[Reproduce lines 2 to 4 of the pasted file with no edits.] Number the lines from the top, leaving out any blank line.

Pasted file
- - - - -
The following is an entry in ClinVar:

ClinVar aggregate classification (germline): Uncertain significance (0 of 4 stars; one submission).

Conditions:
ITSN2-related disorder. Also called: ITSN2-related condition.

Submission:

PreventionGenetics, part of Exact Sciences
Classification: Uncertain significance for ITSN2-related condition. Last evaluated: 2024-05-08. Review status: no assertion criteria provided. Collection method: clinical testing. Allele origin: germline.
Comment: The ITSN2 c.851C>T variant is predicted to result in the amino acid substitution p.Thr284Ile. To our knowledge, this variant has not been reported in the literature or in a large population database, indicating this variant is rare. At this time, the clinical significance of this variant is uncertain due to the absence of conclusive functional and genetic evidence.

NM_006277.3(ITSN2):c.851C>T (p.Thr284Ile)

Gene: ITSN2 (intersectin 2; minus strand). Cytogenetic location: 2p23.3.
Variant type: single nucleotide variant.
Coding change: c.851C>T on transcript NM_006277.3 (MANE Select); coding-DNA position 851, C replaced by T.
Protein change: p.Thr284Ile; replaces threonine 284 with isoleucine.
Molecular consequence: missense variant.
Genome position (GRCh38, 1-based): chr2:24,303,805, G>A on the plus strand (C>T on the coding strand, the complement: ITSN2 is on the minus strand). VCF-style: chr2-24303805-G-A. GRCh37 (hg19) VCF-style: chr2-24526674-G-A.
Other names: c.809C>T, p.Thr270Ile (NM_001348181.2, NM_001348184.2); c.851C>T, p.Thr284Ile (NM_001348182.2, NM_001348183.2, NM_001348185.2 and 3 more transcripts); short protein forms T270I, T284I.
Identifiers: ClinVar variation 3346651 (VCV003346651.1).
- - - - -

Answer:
ClinVar aggregate classification (germline): Uncertain significance (0 of 4 stars; one submission).

Conditions:
ITSN2-related disorder. Also called: ITSN2-related condition.